Do your dogs show you that ‘guilty’ look when you found they’ve committed some bad behavior? Did it make you secretly smile or be obviously cranky?

Live, love, bark! <3

16 thoughts on “Guilty as Charged

  1. I am of the opinion that dogs are opportunists. When they see an opportunity to do what they want to do, they will seize it and enjoy to the fullest extent possible. But they are also way smarter than us in that they know how not to get caught in the act (most times). They know no guilt or shame, just the tone of our voice. Which is what they react to (or not).

  2. Well the D-Dog does for sure and I don’t even raise my voice. Sampson is a saint and never does anything wrong. 😀

  3. I think it’s just human nature to anthropomorphize domesticated animals, in other words we can’t help assigning human attributes to them that aren’t actually there. My dogs only “look” guilty to me because in my mind they should be for whatever no good they were just up to, but I agree they’re really just responding to my stern voice. Positive reinforcement and removing opportunities for mischief is the only way to go! 🙂

  4. Every dog I’ve owned or known well has a move I call “The Slink”. The Slink is not in reaction to any words and often is caught in the corner of your eye meaning the The Slink occurs not from getting caught but from knowing that the next action is disapproved. The Slink usually consists of frequent sideways glances, a lowering of the body and a stealthy walk, often with tail down as the pup gets closer to the misdeed. Looks like he is expecting to get disciplined but has decided the reward is worth the price. So I guess I’m in the camp that dogs have some level of guilt association.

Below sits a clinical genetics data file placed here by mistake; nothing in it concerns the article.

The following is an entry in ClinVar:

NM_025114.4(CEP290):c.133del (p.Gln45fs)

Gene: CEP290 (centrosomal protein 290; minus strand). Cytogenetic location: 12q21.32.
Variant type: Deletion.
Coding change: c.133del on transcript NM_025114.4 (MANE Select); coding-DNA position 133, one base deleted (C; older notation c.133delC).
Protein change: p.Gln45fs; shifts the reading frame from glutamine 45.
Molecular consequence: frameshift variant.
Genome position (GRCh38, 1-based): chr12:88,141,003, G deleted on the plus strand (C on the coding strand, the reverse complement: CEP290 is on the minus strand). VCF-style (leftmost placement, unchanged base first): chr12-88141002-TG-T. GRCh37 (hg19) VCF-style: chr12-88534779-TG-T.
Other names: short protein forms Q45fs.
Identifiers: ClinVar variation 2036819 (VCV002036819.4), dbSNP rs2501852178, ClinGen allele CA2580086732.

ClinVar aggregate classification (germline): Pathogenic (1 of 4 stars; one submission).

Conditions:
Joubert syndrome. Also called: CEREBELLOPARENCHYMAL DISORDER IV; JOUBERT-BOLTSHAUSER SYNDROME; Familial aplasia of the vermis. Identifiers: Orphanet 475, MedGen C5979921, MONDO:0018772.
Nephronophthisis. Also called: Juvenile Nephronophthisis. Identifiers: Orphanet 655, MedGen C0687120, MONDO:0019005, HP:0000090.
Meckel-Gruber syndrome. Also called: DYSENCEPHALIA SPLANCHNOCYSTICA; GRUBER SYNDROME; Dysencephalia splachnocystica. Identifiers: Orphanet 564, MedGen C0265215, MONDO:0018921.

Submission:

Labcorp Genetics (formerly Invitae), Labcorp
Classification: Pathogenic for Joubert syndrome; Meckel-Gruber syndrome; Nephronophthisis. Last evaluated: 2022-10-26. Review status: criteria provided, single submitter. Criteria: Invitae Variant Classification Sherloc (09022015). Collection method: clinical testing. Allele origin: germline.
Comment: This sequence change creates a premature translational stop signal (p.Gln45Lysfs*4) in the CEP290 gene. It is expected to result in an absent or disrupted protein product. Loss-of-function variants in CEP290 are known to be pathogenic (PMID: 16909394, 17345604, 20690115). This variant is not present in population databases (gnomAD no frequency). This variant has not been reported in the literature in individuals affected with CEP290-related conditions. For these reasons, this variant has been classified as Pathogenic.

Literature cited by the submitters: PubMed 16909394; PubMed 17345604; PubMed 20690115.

5. Poodles are incapable of guilt, shame or remorse of any kind. My other two dogs will confess to any infraction at all and pretend to be sorry

  6. I read the same research and, while it might be true dogs feel no guilt, they can tell right from wrong. How else would you explain never catching Sam on the couch? Same goes for my dogs: they do know they are not allowed on bed but I do catch indentations sometimes – yet, I never catch them.

  7. The dog in your photo is completely following the rule. One dog is fine, he just can’t invite a friend up.

    As for the guilty look. I’ve wrestled with what it means (aside from a clean up now and a laugh later). My brother’s dog would always greet us at the door, unless he’d done something bad. In that case he’d hide before we even saw him. So clearly he knew we’d be upset by what we found, but did he feel any guilt on his part? Who knows.

    1. It is remarkable that sometimes they act as though they have really thought the whole thing through, from the actual misdeed to the hiding afterwards. Dogs are much smarter than we sometimes give them credit!

Feel free to bark your thoughts...but no growling please.

This site uses Akismet to reduce spam. Learn how your comment data is processed.